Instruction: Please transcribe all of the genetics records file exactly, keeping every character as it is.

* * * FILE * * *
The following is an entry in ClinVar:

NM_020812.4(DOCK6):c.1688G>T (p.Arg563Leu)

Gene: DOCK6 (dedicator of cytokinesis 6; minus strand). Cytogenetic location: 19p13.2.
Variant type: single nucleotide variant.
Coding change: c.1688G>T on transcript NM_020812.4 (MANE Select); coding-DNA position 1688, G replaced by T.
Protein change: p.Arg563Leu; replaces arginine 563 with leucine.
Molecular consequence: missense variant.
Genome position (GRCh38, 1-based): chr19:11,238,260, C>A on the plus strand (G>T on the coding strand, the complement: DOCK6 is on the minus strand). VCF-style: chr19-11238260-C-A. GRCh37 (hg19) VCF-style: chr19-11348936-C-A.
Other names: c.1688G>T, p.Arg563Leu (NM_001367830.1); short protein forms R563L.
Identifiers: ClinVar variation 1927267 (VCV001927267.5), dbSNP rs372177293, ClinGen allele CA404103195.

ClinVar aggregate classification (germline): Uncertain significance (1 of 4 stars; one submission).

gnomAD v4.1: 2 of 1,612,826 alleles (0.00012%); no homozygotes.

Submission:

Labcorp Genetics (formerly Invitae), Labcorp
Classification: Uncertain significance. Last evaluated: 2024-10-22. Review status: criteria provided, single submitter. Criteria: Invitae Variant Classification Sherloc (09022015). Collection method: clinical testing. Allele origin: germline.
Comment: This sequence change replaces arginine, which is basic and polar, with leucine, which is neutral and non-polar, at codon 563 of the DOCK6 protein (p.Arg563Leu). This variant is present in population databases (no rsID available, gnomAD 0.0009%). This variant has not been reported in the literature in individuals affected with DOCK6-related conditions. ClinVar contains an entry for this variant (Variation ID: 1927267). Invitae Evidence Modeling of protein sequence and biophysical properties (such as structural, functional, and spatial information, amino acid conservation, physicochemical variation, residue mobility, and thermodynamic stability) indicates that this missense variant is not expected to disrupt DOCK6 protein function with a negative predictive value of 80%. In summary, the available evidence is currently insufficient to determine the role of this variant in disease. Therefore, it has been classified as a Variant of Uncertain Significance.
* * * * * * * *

The following is an entry in ClinVar:

NM_020812.4(DOCK6):c.1688G>T (p.Arg563Leu)

Gene: DOCK6 (dedicator of cytokinesis 6; minus strand). Cytogenetic location: 19p13.2.
Variant type: single nucleotide variant.
Coding change: c.1688G>T on transcript NM_020812.4 (MANE Select); coding-DNA position 1688, G replaced by T.
Protein change: p.Arg563Leu; replaces arginine 563 with leucine.
Molecular consequence: missense variant.
Genome position (GRCh38, 1-based): chr19:11,238,260, C>A on the plus strand (G>T on the coding strand, the complement: DOCK6 is on the minus strand). VCF-style: chr19-11238260-C-A. GRCh37 (hg19) VCF-style: chr19-11348936-C-A.
Other names: c.1688G>T, p.Arg563Leu (NM_001367830.1); short protein forms R563L.
Identifiers: ClinVar variation 1927267 (VCV001927267.5), dbSNP rs372177293, ClinGen allele CA404103195.

ClinVar aggregate classification (germline): Uncertain significance (1 of 4 stars; one submission).

gnomAD v4.1: 2 of 1,612,826 alleles (0.00012%); no homozygotes.

Submission:

Labcorp Genetics (formerly Invitae), Labcorp
Classification: Uncertain significance. Last evaluated: 2024-10-22. Review status: criteria provided, single submitter. Criteria: Invitae Variant Classification Sherloc (09022015). Collection method: clinical testing. Allele origin: germline.
Comment: This sequence change replaces arginine, which is basic and polar, with leucine, which is neutral and non-polar, at codon 563 of the DOCK6 protein (p.Arg563Leu). This variant is present in population databases (no rsID available, gnomAD 0.0009%). This variant has not been reported in the literature in individuals affected with DOCK6-related conditions. ClinVar contains an entry for this variant (Variation ID: 1927267). Invitae Evidence Modeling of protein sequence and biophysical properties (such as structural, functional, and spatial information, amino acid conservation, physicochemical variation, residue mobility, and thermodynamic stability) indicates that this missense variant is not expected to disrupt DOCK6 protein function with a negative predictive value of 80%. In summary, the available evidence is currently insufficient to determine the role of this variant in disease. Therefore, it has been classified as a Variant of Uncertain Significance.